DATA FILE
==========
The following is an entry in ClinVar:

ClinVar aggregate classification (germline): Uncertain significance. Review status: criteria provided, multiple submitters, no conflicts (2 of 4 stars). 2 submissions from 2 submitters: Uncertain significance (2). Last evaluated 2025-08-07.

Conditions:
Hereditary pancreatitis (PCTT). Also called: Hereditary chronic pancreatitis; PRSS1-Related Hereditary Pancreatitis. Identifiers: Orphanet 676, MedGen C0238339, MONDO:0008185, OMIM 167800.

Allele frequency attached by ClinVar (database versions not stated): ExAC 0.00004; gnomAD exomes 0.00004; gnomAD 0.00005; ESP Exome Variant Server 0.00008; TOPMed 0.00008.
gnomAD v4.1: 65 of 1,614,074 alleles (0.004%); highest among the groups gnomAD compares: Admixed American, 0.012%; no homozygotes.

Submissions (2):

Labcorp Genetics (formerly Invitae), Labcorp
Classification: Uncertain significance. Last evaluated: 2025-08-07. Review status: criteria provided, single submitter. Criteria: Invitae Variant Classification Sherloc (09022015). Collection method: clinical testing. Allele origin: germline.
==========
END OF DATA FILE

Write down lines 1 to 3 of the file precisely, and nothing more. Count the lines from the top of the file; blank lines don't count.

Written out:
The following is an entry in ClinVar:

ClinVar aggregate classification (germline): Uncertain significance. Review status: criteria provided, multiple submitters, no conflicts (2 of 4 stars). 2 submissions from 2 submitters: Uncertain significance (2). Last evaluated 2025-08-07.

Conditions: